You Are Not a Brand. . .

Why Writers & Artists Should Not Be Limited By Those Who Want to Define Us

brand /noun
1. a type of product manufactured by a particular company under a particular name.
2. a mark that is burned into the skin of an animal (such as a cow) to show who owns the animal.

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I’ve been googling author websites as I’m trying to redo my own website so it doesn’t look as if it were created by a four-year-old and I’ve been finding this disturbing trend I want to discuss — branding.

Not cattle or clothes, but people.

Here’s something I read that annoyed me:

I was reminded again how many authors think that by just hanging a website in cyberspace they are somehow building their brand. As it turns out, not so much.

This idea that we (authors/writers/artists) are “brands” is really disturbing. (And the idea what we’re just hanging out in cyberspace, is also equally disturbing as well.)

I have heard about this “create your brand” and “you must have a platform” at a few writer’s conferences I’ve been at, but I thought it was something trendy like bedazzling your jeans — I thought it would be seen as ridiculous and then fade away, but it seems not to be the case.

There’s tons of websites dedicated to helping you “build your platform” and honestly, unless you are in a bathing suit and jumping off this so-called platform into a pool, then I don’t want to hear about it.

It kills my spirit to hear writers and artists being talked about as if we were corporations with logos and mottos and theme-songs.

I am not going to walk into a grocery store and find your sweeping name across some sugary cereal. I am not going to recognize you for your commercial jingle.

For me, this “branding” idea feels limiting.

It feels as if it’s another way for people who don’t really write to sell things to writers: Be Your Own Best Brand! How to Create Your Brand for only $295. Build Your Brand BEFORE the Book!

Are you an artist or a commodity, my poet’s heart asks.

There is a part of me that knows many of us became writers because we could not *not* write, not because we thought of ourselves as a product. Maybe this branding is for those who became writers for the big bucks (spoiler alert: you may have chosen the wrong profession if this is your ultimate goal).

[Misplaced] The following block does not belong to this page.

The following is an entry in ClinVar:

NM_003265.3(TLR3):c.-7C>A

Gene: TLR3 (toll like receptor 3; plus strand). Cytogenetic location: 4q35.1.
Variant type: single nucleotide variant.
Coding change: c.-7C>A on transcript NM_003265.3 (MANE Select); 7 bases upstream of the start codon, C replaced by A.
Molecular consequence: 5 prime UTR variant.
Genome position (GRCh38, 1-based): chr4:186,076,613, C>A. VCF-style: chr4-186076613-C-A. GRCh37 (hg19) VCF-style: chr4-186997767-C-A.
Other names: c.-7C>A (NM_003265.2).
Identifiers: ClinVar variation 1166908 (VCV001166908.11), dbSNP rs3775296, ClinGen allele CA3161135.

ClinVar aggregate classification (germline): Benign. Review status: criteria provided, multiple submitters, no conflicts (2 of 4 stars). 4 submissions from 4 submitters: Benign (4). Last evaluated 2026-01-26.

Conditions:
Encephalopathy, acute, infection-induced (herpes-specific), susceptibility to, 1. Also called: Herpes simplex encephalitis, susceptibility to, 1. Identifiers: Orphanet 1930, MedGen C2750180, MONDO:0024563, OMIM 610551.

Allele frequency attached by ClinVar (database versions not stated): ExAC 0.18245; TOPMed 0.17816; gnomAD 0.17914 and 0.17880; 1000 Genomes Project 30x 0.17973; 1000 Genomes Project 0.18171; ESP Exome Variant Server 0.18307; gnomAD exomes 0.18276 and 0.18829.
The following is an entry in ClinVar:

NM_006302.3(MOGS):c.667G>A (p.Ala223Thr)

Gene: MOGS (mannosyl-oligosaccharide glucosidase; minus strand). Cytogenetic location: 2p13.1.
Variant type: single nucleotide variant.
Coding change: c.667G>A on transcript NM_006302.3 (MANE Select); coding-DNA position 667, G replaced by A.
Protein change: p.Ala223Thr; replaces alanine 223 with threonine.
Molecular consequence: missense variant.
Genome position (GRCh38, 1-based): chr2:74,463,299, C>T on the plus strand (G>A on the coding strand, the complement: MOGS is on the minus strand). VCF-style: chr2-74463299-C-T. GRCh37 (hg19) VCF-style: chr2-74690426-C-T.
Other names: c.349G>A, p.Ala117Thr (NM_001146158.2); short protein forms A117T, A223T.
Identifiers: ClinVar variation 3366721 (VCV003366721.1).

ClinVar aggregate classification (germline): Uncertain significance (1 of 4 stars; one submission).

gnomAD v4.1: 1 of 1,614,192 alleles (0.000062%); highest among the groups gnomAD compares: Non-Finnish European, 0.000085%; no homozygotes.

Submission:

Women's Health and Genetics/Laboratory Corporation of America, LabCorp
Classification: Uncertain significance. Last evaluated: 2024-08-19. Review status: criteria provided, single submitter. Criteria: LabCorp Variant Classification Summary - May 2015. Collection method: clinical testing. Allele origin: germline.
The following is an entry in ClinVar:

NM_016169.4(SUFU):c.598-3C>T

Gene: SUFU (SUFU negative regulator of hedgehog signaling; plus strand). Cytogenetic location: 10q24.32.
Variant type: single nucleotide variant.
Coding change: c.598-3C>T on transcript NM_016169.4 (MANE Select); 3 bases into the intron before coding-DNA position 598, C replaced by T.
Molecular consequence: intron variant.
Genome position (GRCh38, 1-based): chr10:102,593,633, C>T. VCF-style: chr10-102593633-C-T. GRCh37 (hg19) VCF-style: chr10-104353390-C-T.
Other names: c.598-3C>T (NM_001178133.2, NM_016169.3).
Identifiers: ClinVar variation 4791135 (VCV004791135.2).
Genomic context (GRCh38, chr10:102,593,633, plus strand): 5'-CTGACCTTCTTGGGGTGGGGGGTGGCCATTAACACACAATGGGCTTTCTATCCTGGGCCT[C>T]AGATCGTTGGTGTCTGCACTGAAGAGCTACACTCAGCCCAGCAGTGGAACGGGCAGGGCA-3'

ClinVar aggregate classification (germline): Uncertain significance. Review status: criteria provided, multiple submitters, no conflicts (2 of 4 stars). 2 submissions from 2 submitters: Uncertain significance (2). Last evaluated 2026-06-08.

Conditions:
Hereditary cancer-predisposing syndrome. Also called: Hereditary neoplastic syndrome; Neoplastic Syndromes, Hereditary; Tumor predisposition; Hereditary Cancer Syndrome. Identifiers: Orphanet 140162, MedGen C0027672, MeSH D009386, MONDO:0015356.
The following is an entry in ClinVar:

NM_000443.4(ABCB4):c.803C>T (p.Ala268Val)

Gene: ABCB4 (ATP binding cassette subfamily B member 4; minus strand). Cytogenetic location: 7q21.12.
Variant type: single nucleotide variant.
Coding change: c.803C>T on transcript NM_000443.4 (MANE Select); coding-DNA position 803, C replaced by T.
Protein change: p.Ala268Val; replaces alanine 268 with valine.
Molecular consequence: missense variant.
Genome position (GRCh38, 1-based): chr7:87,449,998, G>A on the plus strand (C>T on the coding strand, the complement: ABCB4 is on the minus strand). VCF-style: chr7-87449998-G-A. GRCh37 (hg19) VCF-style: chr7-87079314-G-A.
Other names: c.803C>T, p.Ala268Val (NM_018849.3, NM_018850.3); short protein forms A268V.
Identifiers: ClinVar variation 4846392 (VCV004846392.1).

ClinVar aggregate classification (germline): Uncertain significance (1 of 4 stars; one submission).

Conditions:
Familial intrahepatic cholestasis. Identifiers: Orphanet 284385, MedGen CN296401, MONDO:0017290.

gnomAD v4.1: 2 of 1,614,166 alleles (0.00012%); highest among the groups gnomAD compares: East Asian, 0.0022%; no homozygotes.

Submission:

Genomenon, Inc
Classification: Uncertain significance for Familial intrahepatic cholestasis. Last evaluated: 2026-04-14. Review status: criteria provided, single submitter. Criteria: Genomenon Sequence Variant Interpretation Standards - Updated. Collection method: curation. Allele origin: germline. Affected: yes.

But it’s not the money-thang or the success-thang I’m arguing here, don’t get me wrong. I definitely do not believe being a writer should equal a life of poverty. I want all of you to sell many many books. I want original art hanging in everyone’s home — it should! I want poets and writers and artists to have so much money they have no idea how to spend it all. I want all your pockets filled with pencils, success, and spending money.

And yes, I even believe it’s part of the job to promote your book, share your art, be part of the conversation, and the community. But I don’t think it has to be done by limiting yourself creatively or positioning yourself as a so-called brand.

Maybe branding feels like selling something else.

Maybe it’s that by focusing on branding we dilute our passion for writing and instead, put the emphasis on being a “Writer” (capital W).

The journey is in the creating, not in the end product.

It also feels that this “branding” and “platform” language was made *for* us, not *by* us. And I take issue with that. It’s hard enough to be a writer without someone trying to tell you to figure out exactly who you and what you want to write about before you begin.

The beauty of art and writing is in the DISCOVERY.

You can write sci-fi and poetry. Fiction and romance novels. You do not need to limit yourself because it doesn’t fit with “your brand” or because you were told you are an expert on bananas from South America, you can still be an expert on doughnuts in Cleveland. Or sex. Or bathmats.

When I hear sentences like this one (one that almost makes me weep): Brand-building is constant. It should always be in the back of your mind, what I want to say in response is:
 

Writing is constant and should always be in the back of your mind.
 
 Or replace “writing” with “art” or “art” with “creating,” but don’t use brand. 
 Anything but brand. 
 
 I know I can’t let myself be put in that box. I am not a Twinkie. You are not a Ding-Dong (okay, you could be a ding-dong, but I don’t know that for sure). But you are definitely not a Twinkie, that I know. 
 
So there I’ve said it, I’m against this idea of branding oneself. I don’t like it. I’m pretty sure it’s for livestock and not writers. And I honestly question whether it’s good for livestock too. 
 
When it comes to writing and art, your nametag should not read, “Hello, I’m Whomever You Want Me To Be.” Ever. It should read, “Hi, I’m me,” a complex creative person with complex thoughts and ideas who wants to (and should be able to) explore them all. Various and Diverse. Absolutely impossible to limit. And that box you want to keep me in, well, don’t put a lid on it, it’s overflowing. . .

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Originally published at ofkells.blogspot.com on November 19, 2010.